Lewis: Mass shootings can be stopped
If you listen to most politicians these days, you would think that mass shootings are just a reality that Americans need to live with and, other than “thoughts and prayers,” there is little anyone can do. That is utter BS. I believe, with some simple changes that would not significantly impact gun rights, we could eliminate most mass shootings as well as the bulk of the 500 or so yearly accidental gun deaths.
Essentially, we need to treat gun rights just like any other right and set rules and requirements that ensure the right is not abused. Let’s take a corollary “right” as an example — the right to vote. In most states, it is now harder to vote than to obtain a gun. Does that seem fair to you?
It’s getting worse — 19 states enacted voting restrictions last year to make voting more difficult based on absolutely no evidence of voter fraud. We should all be so proud that our government is hard at work solving non-existent problems while at the same time taking away our most basic constitutional right — the right to vote.
The hypocrisy is stunning. Politicians have no constitutional worries about making it harder for Americans to exercise their right to vote, but those same politicians are somehow “powerless” to stop mass shootings because it might become slightly more difficult to buy a gun. Really? Think about that.
If you insist on making it easy to buy a gun because you believe it is required by the Constitution, then why doesn’t that logic transfer to voting rights?
We do not need to come up with new solutions — they are already out there and proven to work in other countries. Four simple actions might be all we need.
Some polls show 90% of Americans want them, so why aren’t laws in place already?
Mandatory firearm training
I am a gun owner and former hunter and own about 15 different guns. Before I was even allowed to handle a gun, my father made me go through a three-day class on gun safety. Would we want people to just start driving without any training or a driving test? This is basic common sense and would be supported by almost all responsible gun owners. In addition to reducing accidental gun deaths, the need for training would be a large deterrent for spur-of-the-moment shootings. Training also establishes a “respect” for the power of a gun which is very important.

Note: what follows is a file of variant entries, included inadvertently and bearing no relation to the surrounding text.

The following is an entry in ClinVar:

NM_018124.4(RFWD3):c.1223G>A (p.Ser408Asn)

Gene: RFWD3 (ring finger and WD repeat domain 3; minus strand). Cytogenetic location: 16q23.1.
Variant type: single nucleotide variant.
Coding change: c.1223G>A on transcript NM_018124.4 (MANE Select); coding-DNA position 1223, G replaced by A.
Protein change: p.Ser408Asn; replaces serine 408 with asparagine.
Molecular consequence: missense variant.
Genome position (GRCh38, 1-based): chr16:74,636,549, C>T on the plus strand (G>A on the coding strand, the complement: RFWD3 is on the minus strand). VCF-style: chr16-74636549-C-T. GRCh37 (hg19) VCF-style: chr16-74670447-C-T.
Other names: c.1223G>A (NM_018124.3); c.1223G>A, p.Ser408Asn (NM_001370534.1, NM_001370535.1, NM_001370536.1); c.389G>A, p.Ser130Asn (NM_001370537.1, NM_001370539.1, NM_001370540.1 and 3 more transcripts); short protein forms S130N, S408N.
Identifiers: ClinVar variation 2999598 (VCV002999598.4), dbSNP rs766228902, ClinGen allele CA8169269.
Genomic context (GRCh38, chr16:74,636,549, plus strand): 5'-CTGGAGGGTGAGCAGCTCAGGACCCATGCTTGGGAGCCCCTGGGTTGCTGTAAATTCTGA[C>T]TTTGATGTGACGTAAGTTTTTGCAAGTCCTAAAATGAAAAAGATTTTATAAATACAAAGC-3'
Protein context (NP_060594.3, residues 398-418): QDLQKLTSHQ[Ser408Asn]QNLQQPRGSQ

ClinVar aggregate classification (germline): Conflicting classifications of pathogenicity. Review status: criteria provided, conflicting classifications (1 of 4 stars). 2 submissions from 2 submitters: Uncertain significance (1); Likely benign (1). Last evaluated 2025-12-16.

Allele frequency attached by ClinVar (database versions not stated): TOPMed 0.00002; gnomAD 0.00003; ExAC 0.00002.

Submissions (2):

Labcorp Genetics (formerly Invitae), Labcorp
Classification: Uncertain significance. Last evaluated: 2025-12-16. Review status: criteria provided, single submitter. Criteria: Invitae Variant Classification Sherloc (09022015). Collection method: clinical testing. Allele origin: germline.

More checks, tougher training for military-grade weapons
If you want to drive a semi-truck, you can’t just have a regular driver’s license. So why not the same rules for assault weapons? The argument that, if people can’t get assault weapons, they will just use different guns or knives is completely false. In countries, including our own, that have made it harder to get military-grade weapons, mass shooting rates decline — period.
Age restrictions for military-grade weapons
The average age of the shooter in school shootings is only 18. We know that kids have a harder time dealing with emotions and thinking through the impact of their actions, which is why we have a 21-year-old drinking age. The same rule should apply to guns.
If we did these four things, it would still be easier to get a gun than a driver’s license and I am sure it would save hundreds of innocent lives. The deeper question to me is why, when we have data that shows we have a problem (mass shootings), we have clear data from other countries as to what works to fix it, we have the vast majority of American people wanting solutions like background checks, and we can implement these solutions with almost no impact to constitutional rights — why do politicians continue to try to deceive us into believing nothing can be done? Clearly, we are not dealing with people that are worried about maintaining constitutional rights. If that were the case, it would be easier to vote than to buy a gun.
Simply put, we have reasonable ways to reduce mass shootings that do not significantly impact Second Amendment rights. That is not the problem. If we are going to have an impact on reducing mass shootings, we need to address the more fundamental issue that our elected leaders are failing to represent the will of U.S. citizens.
Mark Lewis, a Colorado native, had a long career in technology, including serving as the CEO of several tech companies. He retired from technology last year and is now writing thriller novels. Mark and his wife, Lisa, and their two Australian Shepherds — Kismet and Cowboy, reside in Edwards.